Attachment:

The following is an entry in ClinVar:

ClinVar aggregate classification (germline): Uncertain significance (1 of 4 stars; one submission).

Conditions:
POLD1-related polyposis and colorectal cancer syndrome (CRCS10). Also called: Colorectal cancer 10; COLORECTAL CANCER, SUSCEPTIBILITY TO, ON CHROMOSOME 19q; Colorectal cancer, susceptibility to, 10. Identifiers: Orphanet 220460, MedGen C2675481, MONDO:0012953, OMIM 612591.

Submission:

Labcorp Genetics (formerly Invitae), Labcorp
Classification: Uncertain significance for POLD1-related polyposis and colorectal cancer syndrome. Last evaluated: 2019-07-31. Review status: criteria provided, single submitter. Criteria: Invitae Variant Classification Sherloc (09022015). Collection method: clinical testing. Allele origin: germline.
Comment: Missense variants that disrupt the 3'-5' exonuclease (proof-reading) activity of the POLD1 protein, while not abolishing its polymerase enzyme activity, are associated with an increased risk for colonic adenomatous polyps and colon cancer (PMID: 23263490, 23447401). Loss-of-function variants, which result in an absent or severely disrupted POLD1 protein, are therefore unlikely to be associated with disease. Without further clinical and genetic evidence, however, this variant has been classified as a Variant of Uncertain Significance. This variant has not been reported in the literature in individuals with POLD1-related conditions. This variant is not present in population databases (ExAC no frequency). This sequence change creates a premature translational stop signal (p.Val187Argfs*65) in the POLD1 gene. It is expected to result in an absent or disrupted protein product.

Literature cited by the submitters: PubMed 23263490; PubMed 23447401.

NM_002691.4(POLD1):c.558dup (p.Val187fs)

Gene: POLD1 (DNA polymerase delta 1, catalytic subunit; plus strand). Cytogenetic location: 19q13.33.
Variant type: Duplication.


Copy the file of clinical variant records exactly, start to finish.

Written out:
The following is an entry in ClinVar:

ClinVar aggregate classification (germline): Uncertain significance (1 of 4 stars; one submission).

Conditions:
POLD1-related polyposis and colorectal cancer syndrome (CRCS10). Also called: Colorectal cancer 10; COLORECTAL CANCER, SUSCEPTIBILITY TO, ON CHROMOSOME 19q; Colorectal cancer, susceptibility to, 10. Identifiers: Orphanet 220460, MedGen C2675481, MONDO:0012953, OMIM 612591.

Submission:

Labcorp Genetics (formerly Invitae), Labcorp
Classification: Uncertain significance for POLD1-related polyposis and colorectal cancer syndrome. Last evaluated: 2019-07-31. Review status: criteria provided, single submitter. Criteria: Invitae Variant Classification Sherloc (09022015). Collection method: clinical testing. Allele origin: germline.
Comment: Missense variants that disrupt the 3'-5' exonuclease (proof-reading) activity of the POLD1 protein, while not abolishing its polymerase enzyme activity, are associated with an increased risk for colonic adenomatous polyps and colon cancer (PMID: 23263490, 23447401). Loss-of-function variants, which result in an absent or severely disrupted POLD1 protein, are therefore unlikely to be associated with disease. Without further clinical and genetic evidence, however, this variant has been classified as a Variant of Uncertain Significance. This variant has not been reported in the literature in individuals with POLD1-related conditions. This variant is not present in population databases (ExAC no frequency). This sequence change creates a premature translational stop signal (p.Val187Argfs*65) in the POLD1 gene. It is expected to result in an absent or disrupted protein product.

Literature cited by the submitters: PubMed 23263490; PubMed 23447401.

NM_002691.4(POLD1):c.558dup (p.Val187fs)

Gene: POLD1 (DNA polymerase delta 1, catalytic subunit; plus strand). Cytogenetic location: 19q13.33.
Variant type: Duplication.